The poll of university students for the UPP Foundation – commissioned for the launch of the Student Futures Commission today (May 25th) and undertaken by Cybil – shows that more than half of all students (59 per cent) see face-to-face teaching as a top priority for September 2021 onwards.

More than half of all students also said that they haven’t participated in any extra curricular activities, face-to-face or virtual, over the last year – and nearly 8 in 10 say this was less than they were expecting to do.

But students also recognise the advantages of a shift towards digital learning, and are interested in a blended model of teaching. When given specific options for how they would like their course structured, the most popular option (45 per cent) is for it to be moved to a mostly in-person method of delivery with online teaching once or twice per week. Some with 21 per cent saying they wanted to study mostly online, 29 per cent fully face to face and 6 per cent fully online.

Students have reported wider challenges with their time at university during the pandemic:

  • Nearly four out of five students reported a negative effect on their mental health from their experiences this year, with almost a quarter saying it has had a very negative impact
  • Some 63 per cent of university students believe they are below where they would expect to be academically
  • But 48 per cent think they haven’t missed any aspect of teaching and 72 per cent are neutral or satisfied with the way universities have managed student assessment

Looking to the future, only half of undergraduates are confident about the job market – but 65 per cent think their time at university will help them secure a job. Students are placing greater importance on job security, training, and career prospects when thinking about a new job– but the  location is less important. This offers opportunities for firms and students who may not want to move to major urban areas, and could form an important part of the government’s levelling up agenda.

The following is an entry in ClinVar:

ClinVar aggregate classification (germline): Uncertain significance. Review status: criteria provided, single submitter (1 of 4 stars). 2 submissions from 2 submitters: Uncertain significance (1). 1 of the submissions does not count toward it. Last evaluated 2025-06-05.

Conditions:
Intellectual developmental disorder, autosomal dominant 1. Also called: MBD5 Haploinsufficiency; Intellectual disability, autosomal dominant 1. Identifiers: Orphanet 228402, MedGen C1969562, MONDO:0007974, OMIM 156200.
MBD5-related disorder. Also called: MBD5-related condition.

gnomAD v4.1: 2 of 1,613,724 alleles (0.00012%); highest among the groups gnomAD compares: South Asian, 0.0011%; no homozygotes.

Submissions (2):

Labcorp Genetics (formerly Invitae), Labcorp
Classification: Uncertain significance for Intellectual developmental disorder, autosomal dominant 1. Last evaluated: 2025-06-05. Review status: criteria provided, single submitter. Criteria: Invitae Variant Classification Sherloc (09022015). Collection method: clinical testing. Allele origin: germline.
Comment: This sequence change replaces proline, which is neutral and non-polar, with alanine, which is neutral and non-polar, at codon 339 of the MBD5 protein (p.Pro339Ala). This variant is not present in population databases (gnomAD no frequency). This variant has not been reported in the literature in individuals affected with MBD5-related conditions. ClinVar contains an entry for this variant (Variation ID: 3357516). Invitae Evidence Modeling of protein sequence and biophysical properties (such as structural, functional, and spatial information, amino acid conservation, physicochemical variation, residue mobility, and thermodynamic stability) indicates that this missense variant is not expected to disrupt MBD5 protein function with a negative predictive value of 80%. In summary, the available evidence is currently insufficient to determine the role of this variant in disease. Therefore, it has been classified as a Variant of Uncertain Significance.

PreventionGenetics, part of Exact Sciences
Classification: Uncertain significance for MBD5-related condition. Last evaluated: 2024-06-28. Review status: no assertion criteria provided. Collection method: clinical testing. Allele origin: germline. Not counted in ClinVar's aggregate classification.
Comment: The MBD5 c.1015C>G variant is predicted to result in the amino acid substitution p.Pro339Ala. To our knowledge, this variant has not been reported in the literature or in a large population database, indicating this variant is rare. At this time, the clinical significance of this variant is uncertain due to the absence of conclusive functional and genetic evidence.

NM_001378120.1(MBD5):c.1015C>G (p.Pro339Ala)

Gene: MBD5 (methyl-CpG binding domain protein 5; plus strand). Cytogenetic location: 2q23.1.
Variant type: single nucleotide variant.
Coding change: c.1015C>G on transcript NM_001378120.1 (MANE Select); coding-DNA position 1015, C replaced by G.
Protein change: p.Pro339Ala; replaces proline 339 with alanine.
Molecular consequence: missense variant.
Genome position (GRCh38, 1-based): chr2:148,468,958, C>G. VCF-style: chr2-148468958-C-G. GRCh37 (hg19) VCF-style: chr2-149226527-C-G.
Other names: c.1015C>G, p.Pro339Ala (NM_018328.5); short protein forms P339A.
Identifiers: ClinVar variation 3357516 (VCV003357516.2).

The UPP Foundation is a charitable trust created by University Partnerships Programme (UPP) to help tackle the biggest issues facing the higher education sector. It has convened the Student Futures Commission to explore these issues. Chaired by former UCAS Chief Executive Mary Curnock Cook CBE, and with partners including Shakespeare Martineau, Wonkhe, and Group GTI, the Student Futures Commission has been set up to explore how, in light of the disruption everyone has faced during the pandemic, universities can take action to support students from September 2021 to make the best of their remaining time at university and support those who are starting their journey in higher education this year. 

The Commission is officially launching today, and has published a Terms of Reference and Written Call for Evidence on https://upp-foundation.org/student-futures-commission/ 

Mary Curnock Cook CBE, the Chair of the Student Futures Commission, said

These findings point to a need for the whole sector to mobilise to help improve students’ confidence in themselves, in their job prospects and in the richness of the student experience that comes from physically joining the university community. This is the key aim of the Student Futures Commission – everyone wants our students back, and we want them to put the pandemic behind them and get the full benefits of a university education.”

Richard Brabner, the Director of the UPP Foundation, said

Universities have gone to extraordinary lengths to support students this year, but as the polling shows nothing beats a proper campus experience. More than anything else students want in-person experiences and face-to-face teaching. As university life returns to something like normal in September, this is the least we can do.”